Playing Catch-Up: Popstar: Never Stop Never Stopping (dir by Akiva Schaffer and Jorma Taccone)


Have you heard of Conner4Real?

If you haven’t, you’re probably just old or else you don’t keep up with what’s happening in the world of popular music.  His real name is Conner Friel and he used to be a member of the Style Boyz.  Of course, the Style Boyz eventually broke up.  Kid Brain became a farmer.  Kid Contact became a DJ.  And Kid Conner — well, he became Conner4Real and he became a bigger star as a solo artist than he ever was as a Style Boy.  His debut album, Thriller, Also, broke records.

But the follow-up, Connquest … well, Connquest wasn’t quite as acclaimed.  In fact, it was hated by just about everyone.  This is despite featuring classic songs like:

Finest Girl (Bin Laden Song)

Mona Lisa

and Equal Rights (featuring P!nk).

Fortunately, when Conner4Real was facing his greatest existential crisis, a film crew was present to record his struggle.  For those of us who were fascinated by the career of Conner4Real, Popstar: Never Stop Never Stopping is a chance to see how Conner dealt with everything from his terminally ill pet turtle to the elaborate marriage proposal ceremony that led to Seal being attacked by wild wolves.  We would have gotten to see Conner and his manager defeat a swarm of mutant bees but, unfortunately, that happened right after the only time that Conner’s manager asked the film crew to stop filming.

Oh well, these things happen.

So, as you should have guessed from all that, Popstar is not a serious film.  It’s a mockumentary, with the emphasis on mock.  It was also one of the funniest films of 2016, a spot-on parody of the silliness and pretensions of fame.  Conner is a combination of Justin Bieber and Macklemore at their shallowest, a well-meaning but thoroughly empty-headed singer.  In fact, if Conner was played by anyone other than Andy Samberg, he would be so annoying that the film would run the risk of being unwatchable.

But fortunately, Conner is played by Andy Samberg.  It’s hard to think of anyone who plays dumb with quite the same panache as Andy Samberg does.  There are plenty of lines in Popstar that shouldn’t work but they do, specifically because they’re being delivered by Samberg.  He brings just the right amount of sweetly sincere stupidity to the role.  Almost despite yourself, you find yourself hoping that things will work out for Conner and the other Style Boyz.  Conner may not deserve to be as big a star as he is but it was obviously going to happen to some idiot so why not a sincere one?

Samberg is not the only funny person in Popstar.  The movie is full of funny people, from Sarah Silverman to Bill Hader to the always underrated Tim Meadows.  It’s also full of celebrity cameos and I have to admit that I usually tend to cringe when I see too many people playing themselves.  But in Popstar, it works.  One need only rewatch something like Zoolander 2 to see how well Popstar pulls off its celebrity cameos.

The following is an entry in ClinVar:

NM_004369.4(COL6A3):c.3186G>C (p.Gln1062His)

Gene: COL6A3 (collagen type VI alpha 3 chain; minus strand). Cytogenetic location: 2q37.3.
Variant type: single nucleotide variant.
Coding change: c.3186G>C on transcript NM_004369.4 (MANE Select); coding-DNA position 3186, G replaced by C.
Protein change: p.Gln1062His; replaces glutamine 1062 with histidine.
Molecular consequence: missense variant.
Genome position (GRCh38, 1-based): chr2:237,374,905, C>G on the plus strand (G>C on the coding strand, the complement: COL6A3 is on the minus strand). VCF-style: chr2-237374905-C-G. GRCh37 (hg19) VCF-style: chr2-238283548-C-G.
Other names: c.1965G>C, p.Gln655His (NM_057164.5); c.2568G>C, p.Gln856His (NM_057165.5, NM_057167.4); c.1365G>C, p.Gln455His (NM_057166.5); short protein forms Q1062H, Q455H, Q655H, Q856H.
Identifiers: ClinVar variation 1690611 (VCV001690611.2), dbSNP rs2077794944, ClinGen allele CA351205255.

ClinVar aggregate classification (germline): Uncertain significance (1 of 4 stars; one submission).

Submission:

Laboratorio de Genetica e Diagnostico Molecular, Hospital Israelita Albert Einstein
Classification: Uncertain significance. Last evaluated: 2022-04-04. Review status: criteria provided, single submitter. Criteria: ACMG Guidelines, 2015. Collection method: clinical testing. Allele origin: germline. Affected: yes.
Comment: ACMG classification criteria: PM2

Sadly, as funny as Popstar was, it was also one of the biggest bombs of 2016.  (The trailer, it must be said, did not do the film justice.)  However, I expect that it will soon develop a strong cult following.  In a few years, we’ll get a sequel.  It probably won’t be as as good.

Oh well.  These things happen.

The TSL’s Daily Horror Grindhouse: Green Room (dir by Jeremy Saulnier)


greenroom5

Jeremy Saulnier’s Green Room is one of the best films of the year but I don’t know if I’m ever going to be able to bring myself to watch it a second time.

Why?

There’s two reasons:

Number one, Green Room is one of the most intense films that I’ve ever seen.  Much like Saulnier’s previous film, Blue Ruin, this is a violent movie that never makes violence look fun.  The violence here is all too real and the pain that the characters feel is all too real as well.  I watched a good deal of Green Room through my fingers, hiding my face behind my hands.  Seriously, I’ve seen some pretty gory movies.  (I’m an unapologetic fan of Italian horror, after all.)  But Green Room still left me shaken.  Occasionally, it even left me gasping for breath.  It’s just that intense.  It’s a film about four people battling for survival and I’m surprised (and a little proud) that I survived all the way to the end.

The other reason is that the film stars Anton Yelchin.  It was one of the final films that he made before his death and he gives such a likable and committed performance that it’s impossible for me to think about the film without getting a little emotional.  Far more than his supporting work in the Star Trek films, Green Room showcased what a good actor Anton Yelchin truly was.  It’s impossible for me to think about Green Room without mourning a talent taken from us far too soon.  And though it might be difficult to watch the film a second time, everyone should watch Green Room at least once.  If you ever wonder why some of us still get emotional when we talk about Anton Yelchin, it’s all there in the movie.

In Green Room, Yelchin plays Pat.  Pat is the bass player for a punk band called the Ain’t Rights.  The Ain’t Rights have been touring the northern part of the country.  It’s a low-budget tour, one that perfectly reflects that anti-corporate politics of the Ain’t Rights.  For them, the tour means crashing with friends, siphoning gasoline, and doing interviews with underground radio stations.  In fact, one interviewer — the rather dorky Tad (David W. Thompson) — arranges for them to do a show at an isolated bar in Oregon.  Tad tells them that the bar attracts a rough crowd but that they’ll be okay because his cousin Daniel (Blue Ruin‘s Macon Blair) works there.

The Ain’t Rights arrive and discover that the club appears to have a clientele that is exclusively made up of Neo-Nazi skinheads.  After some hesitation, the Ain’t Rights take the stage and, for a few brief moments, Saulnier shows them performing in slow motion and those of us in the film’s audience — even someone like me, who would probably otherwise never listen to a band like the Ain’t Rights — are briefly caught up in the joy and excitement of their performance.

Unfortunately, while the band is performing, the Nazis are busy murdering a woman in the green room.  And, after the band walks in on the aftermath of the murder, they soon find themselves marked for death as well.  The band is smart enough to lock themselves in the green room and to take one of the Nazis as a hostage.  However, they know that they can’t stay in that room forever.  At some point, they’re going to have to figure out how to escape from the bar…